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  • Care, Laboratory Beagles and Affective Utopia.Eva Giraud & Gregory Hollin - 2016 - Theory, Culture and Society 33 (4):27-49.
    A caring approach to knowledge production has been portrayed as epistemologically radical, ethically vital and as fostering continuous responsibility between researchers and research-subjects. This article examines these arguments through focusing on the ambivalent role of care within the first large-scale experimental beagle colony, a self-professed ‘beagle utopia’ at the University of California, Davis. We argue that care was at the core of the beagle colony; the lived environment was re-shaped in response to animals ‘speaking back’ to researchers, and ‘love’ and (...)
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  • A Feminist Menagerie.Isla Forsyth, Tracey Potts, Greg Hollin & Eva Giraud - 2018 - Feminist Review 118 (1):61-79.
    This paper appraises the role of critical-feminist figurations within the environmental humanities, focusing on the capacity of figures to produce situated environmental knowledges and pose site-specific ethical obligations. We turn to four environments—the home, the skies, the seas and the microscopic—to examine the work that various figures do in these contexts. We elucidate how diverse figures—ranging from companion animals to birds, undersea creatures and bugs—reflect productive traffic between longstanding concerns in feminist theory and the environmental humanities, and generate new insights (...)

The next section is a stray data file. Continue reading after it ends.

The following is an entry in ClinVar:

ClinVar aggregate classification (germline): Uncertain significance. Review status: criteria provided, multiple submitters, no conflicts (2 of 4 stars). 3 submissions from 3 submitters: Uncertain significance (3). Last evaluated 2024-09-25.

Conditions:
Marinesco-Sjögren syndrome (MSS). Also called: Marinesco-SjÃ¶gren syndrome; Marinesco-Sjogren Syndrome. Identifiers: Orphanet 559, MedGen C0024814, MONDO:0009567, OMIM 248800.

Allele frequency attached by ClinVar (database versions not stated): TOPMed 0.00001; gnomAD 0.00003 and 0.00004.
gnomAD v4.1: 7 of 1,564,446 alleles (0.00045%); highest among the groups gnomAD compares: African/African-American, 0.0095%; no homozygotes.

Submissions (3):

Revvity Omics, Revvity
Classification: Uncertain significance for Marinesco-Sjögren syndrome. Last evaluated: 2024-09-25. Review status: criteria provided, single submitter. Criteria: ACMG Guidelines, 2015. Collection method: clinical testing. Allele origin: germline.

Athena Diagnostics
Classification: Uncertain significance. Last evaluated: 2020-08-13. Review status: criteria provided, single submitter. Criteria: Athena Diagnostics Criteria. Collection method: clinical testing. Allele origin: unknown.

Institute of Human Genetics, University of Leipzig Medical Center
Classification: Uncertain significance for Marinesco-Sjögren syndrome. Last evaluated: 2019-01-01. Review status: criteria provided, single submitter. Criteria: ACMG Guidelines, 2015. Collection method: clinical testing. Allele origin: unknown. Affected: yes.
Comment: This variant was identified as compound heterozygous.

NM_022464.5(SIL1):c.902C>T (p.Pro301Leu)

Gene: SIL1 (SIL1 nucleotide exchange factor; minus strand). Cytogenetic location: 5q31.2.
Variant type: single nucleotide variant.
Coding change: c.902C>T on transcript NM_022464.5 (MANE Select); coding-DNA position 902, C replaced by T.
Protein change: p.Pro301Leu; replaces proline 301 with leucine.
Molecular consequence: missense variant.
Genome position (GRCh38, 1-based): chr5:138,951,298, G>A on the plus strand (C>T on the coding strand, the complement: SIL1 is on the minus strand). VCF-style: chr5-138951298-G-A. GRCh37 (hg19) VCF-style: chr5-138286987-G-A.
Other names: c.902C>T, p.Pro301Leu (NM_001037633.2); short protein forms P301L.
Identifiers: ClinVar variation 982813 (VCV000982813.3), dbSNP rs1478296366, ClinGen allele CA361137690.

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  • Plastic Naturecultures: Multispecies Ethnography and the Dangers of Separating Living From Nonliving Bodies.Kim De Wolff - 2017 - Body and Society 23 (3):23-47.
    A jellyfish surrounds a plastic fragment, merging the synthetic material with its body; a water agency poster warns of dangerous plastic bottle ‘fish’ in the Mediterranean; marine organisms take shelter on and under synthetic materials. These are the denizens of a growing realm marine ecologists call the ‘plastisphere’, where sea life and plastics meet. Building upon multispecies ethnography, science and technology studies interrogations of nature/culture divides and the practical work of classification, this article explores the indeterminacy – the very plasticity (...)
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  • Milking It for All It’s Worth: Unpalatable Practices, Dairy Cows and Veterinary Work?Caroline Clarke & David Knights - 2022 - Journal of Business Ethics 176 (4):673-688.
    Viewing animals as a disposable resource is by no means novel, but does milking the cow for all its worth now represent a previously unimaginable level of exploitation? New technology has intensified milk production fourfold over the last 50 years, rendering the cow vulnerable to various and frequent clinical interventions deemed necessary to meet the demands for dairy products. A major question is whether or not the veterinary code of practice fits, or is in ethical tension, with the administration of (...)